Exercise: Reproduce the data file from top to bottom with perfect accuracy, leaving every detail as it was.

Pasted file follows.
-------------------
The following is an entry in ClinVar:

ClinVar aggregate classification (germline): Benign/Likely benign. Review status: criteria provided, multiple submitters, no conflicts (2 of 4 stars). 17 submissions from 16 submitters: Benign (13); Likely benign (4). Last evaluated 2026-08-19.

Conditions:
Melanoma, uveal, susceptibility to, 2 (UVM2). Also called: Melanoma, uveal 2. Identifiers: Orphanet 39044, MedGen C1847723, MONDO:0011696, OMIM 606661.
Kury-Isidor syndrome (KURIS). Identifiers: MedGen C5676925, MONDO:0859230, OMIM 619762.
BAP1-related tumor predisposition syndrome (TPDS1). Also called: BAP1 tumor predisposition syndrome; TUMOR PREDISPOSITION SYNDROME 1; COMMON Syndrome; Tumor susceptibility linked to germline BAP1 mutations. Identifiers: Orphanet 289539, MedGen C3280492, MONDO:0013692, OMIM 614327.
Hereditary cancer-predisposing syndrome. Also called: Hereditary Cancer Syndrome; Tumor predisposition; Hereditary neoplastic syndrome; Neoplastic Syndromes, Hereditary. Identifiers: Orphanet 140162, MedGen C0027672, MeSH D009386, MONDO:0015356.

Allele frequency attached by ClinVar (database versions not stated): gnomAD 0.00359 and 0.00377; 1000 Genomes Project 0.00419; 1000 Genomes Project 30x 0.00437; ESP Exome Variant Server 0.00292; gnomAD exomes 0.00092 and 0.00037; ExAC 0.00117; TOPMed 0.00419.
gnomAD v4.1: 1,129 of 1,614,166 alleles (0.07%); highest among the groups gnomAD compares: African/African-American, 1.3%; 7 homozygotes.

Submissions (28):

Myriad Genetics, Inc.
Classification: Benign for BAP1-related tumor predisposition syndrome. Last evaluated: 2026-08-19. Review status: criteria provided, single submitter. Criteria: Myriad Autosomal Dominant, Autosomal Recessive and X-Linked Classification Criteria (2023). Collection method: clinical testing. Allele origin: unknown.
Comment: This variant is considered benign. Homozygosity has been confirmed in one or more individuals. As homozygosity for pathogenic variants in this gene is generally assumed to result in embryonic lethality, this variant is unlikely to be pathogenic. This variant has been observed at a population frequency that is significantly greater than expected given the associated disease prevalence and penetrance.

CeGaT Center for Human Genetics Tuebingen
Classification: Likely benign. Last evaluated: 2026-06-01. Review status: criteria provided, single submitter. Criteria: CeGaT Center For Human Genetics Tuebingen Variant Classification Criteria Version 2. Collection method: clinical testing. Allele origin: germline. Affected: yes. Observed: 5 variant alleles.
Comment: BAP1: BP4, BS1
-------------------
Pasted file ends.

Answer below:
The following is an entry in ClinVar:

ClinVar aggregate classification (germline): Benign/Likely benign. Review status: criteria provided, multiple submitters, no conflicts (2 of 4 stars). 17 submissions from 16 submitters: Benign (13); Likely benign (4). Last evaluated 2026-08-19.

Conditions:
Melanoma, uveal, susceptibility to, 2 (UVM2). Also called: Melanoma, uveal 2. Identifiers: Orphanet 39044, MedGen C1847723, MONDO:0011696, OMIM 606661.
Kury-Isidor syndrome (KURIS). Identifiers: MedGen C5676925, MONDO:0859230, OMIM 619762.
BAP1-related tumor predisposition syndrome (TPDS1). Also called: BAP1 tumor predisposition syndrome; TUMOR PREDISPOSITION SYNDROME 1; COMMON Syndrome; Tumor susceptibility linked to germline BAP1 mutations. Identifiers: Orphanet 289539, MedGen C3280492, MONDO:0013692, OMIM 614327.
Hereditary cancer-predisposing syndrome. Also called: Hereditary Cancer Syndrome; Tumor predisposition; Hereditary neoplastic syndrome; Neoplastic Syndromes, Hereditary. Identifiers: Orphanet 140162, MedGen C0027672, MeSH D009386, MONDO:0015356.

Allele frequency attached by ClinVar (database versions not stated): gnomAD 0.00359 and 0.00377; 1000 Genomes Project 0.00419; 1000 Genomes Project 30x 0.00437; ESP Exome Variant Server 0.00292; gnomAD exomes 0.00092 and 0.00037; ExAC 0.00117; TOPMed 0.00419.
gnomAD v4.1: 1,129 of 1,614,166 alleles (0.07%); highest among the groups gnomAD compares: African/African-American, 1.3%; 7 homozygotes.

Submissions (28):

Myriad Genetics, Inc.
Classification: Benign for BAP1-related tumor predisposition syndrome. Last evaluated: 2026-08-19. Review status: criteria provided, single submitter. Criteria: Myriad Autosomal Dominant, Autosomal Recessive and X-Linked Classification Criteria (2023). Collection method: clinical testing. Allele origin: unknown.
Comment: This variant is considered benign. Homozygosity has been confirmed in one or more individuals. As homozygosity for pathogenic variants in this gene is generally assumed to result in embryonic lethality, this variant is unlikely to be pathogenic. This variant has been observed at a population frequency that is significantly greater than expected given the associated disease prevalence and penetrance.

CeGaT Center for Human Genetics Tuebingen
Classification: Likely benign. Last evaluated: 2026-06-01. Review status: criteria provided, single submitter. Criteria: CeGaT Center For Human Genetics Tuebingen Variant Classification Criteria Version 2. Collection method: clinical testing. Allele origin: germline. Affected: yes. Observed: 5 variant alleles.
Comment: BAP1: BP4, BS1